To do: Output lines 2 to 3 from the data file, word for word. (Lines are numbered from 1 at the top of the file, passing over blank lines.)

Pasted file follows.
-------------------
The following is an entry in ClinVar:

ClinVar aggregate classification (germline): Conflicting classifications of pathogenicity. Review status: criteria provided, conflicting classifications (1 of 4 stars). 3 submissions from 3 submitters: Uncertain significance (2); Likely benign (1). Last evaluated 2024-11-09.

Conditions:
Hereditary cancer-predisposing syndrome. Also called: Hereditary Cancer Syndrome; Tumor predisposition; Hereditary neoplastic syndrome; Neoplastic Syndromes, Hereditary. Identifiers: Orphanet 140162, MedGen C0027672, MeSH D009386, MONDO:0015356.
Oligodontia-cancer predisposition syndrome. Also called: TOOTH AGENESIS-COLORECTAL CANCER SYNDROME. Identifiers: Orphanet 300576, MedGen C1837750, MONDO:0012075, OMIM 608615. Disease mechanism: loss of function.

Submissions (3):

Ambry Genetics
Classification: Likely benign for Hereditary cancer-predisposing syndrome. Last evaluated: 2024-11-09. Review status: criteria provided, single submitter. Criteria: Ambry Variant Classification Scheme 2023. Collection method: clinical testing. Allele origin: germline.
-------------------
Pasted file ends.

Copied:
ClinVar aggregate classification (germline): Conflicting classifications of pathogenicity. Review status: criteria provided, conflicting classifications (1 of 4 stars). 3 submissions from 3 submitters: Uncertain significance (2); Likely benign (1). Last evaluated 2024-11-09.

Conditions: